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Russian-US meeting on Syria, Geneva II conference may not be held soon

August 28, 2013, 21:35 UTC+3
Russian and American experts were scheduled to meet in The Hague on August 28
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Gennady Gatilov, photo ITAR-TASS / Valery Sharifulin

Gennady Gatilov, photo ITAR-TASS / Valery Sharifulin

THE HAGUE, August 28 (Itar-Tass) - Russian Deputy Foreign Minister Gennady Gatilov said it was hard to say at this point that a Russian-U.S. meeting on Syria and the Geneva II international conference on the resolution of the Syrian crisis might be held any time soon.

“The meeting did not take place because of the U.S. position. We were ready to continue the discussion on the preparation of the international conference on Syria. However, unfortunately, our partners broke the dialogue,” Gatilov said on Wednesday, August 28.

Russian and American experts were scheduled to meet in The Hague on August 28 to prepare the international conference on Syria.

“No date for the next meeting with them has been discussed so far,” he added.

“Given the current developments, it is obviously hard to say that it may take place may time soon,” the diplomat said.

“Geneva II is connected with our discussions and naturally is in limbo now,” he noted.

The Russian and U.S. experts were supposed to “meet before the end of this month”, Foreign Minister Sergei Lavrov said after a meeting of the foreign and defence ministers of the two countries in Washington in early August. “We should, against all the odds, seek the earliest convocation of the Geneva II conference in accordance with the Russian-U.S. initiative adopted on May 7 of this year,” Lavrov noted.

“We need to do everything to move towards realization of the assigned goals: the unification of efforts of the Syrian government and opposition to eradicate terrorism and oust terrorists from Syria,” the Russian Foreign Ministry said.

“The government and opposition should reach an agreement in principle on how a transition period should take place in Syria. It should be based on common accord between the government and the opposition,” Lavrov said.

The Joint Special Representative for Syria, Lakhdar Brahimi, welcomed the bilateral discussions on the Syrian crisis which are going to be held between the Russian and the US delegations in The Hague shortly. However Brahimi will not participate in this meeting. At the same time, he is “in constant contact with both the Russian and the U.S. authorities,” the United Nations said. Another meeting on further preparations of the “Geneva II” conference might be held in the near future but its date and place have not yet been set, it said.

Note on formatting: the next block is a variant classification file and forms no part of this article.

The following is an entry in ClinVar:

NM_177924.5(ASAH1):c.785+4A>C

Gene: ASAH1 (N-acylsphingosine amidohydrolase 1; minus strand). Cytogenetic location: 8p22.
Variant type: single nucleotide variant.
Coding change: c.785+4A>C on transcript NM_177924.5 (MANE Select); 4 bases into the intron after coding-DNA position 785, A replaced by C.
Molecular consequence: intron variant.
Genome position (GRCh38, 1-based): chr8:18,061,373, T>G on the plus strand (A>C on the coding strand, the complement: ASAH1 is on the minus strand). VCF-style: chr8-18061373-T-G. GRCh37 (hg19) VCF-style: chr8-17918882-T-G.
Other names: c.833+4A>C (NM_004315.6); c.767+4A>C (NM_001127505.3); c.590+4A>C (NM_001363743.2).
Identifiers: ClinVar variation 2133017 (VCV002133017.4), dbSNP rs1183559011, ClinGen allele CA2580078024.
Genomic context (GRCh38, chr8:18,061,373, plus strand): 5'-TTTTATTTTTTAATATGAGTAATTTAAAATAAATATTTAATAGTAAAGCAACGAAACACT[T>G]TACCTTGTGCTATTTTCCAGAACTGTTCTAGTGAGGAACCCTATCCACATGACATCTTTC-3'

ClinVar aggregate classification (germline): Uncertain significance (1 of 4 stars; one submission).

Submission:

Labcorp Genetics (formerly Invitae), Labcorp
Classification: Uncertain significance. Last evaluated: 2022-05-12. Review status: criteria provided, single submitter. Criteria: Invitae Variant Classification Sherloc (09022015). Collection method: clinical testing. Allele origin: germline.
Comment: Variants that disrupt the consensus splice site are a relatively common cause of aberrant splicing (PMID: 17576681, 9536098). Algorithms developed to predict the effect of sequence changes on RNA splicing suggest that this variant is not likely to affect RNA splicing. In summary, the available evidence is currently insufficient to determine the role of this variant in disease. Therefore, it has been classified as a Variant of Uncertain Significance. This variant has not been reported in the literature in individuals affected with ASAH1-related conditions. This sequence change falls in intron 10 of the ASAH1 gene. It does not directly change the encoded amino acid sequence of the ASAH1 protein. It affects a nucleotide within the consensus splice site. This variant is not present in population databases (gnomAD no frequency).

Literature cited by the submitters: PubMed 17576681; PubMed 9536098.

The international conference called upon to launch a peace process in Syria will most likely take place in Geneva after August, Kerry said after talks with Lavrov in early July.

“We both agreed that that conference should happen sooner rather than later ... and obviously August is very difficult for Europeans and for others, so it may be somewhere thereafter, but that's being talked about,” Kerry said.

Moscow said earlier it expected the Syrian opposition to agree to attend the international conference on Syria without preconditions.

At their talks in Moscow on May 7, Lavrov and Kerry agreed to hold an international conference on the basis of the Geneva Communique of June 30, 2012, in order to try to overcome the crisis in Syria.

Lavrov and Kerry said that their countries would encourage both the Syrian government and opposition groups to look for a political solution.

As the Joint Special Envoy of the United Nations and the League of Arab States for the Syrian Crisis, Brahimi has consistently called on the U.S. and Russia to exercise leadership and work together to initiate a process to implement the Geneva Declaration of June 30, 2012.

That document - issued after a meeting in the Swiss city of the Action Group for Syria - lays out key steps in a process to end the violence. Among other items, it calls for the establishment of a transitional governing body, with full executive powers and made up by members of the present Government and the opposition and other groups, as part of agreed principles and guidelines for a Syrian-led political transition.

The U.N. estimates that some seven million people inside Syria are in urgent need of humanitarian assistance - nearly half of them children.

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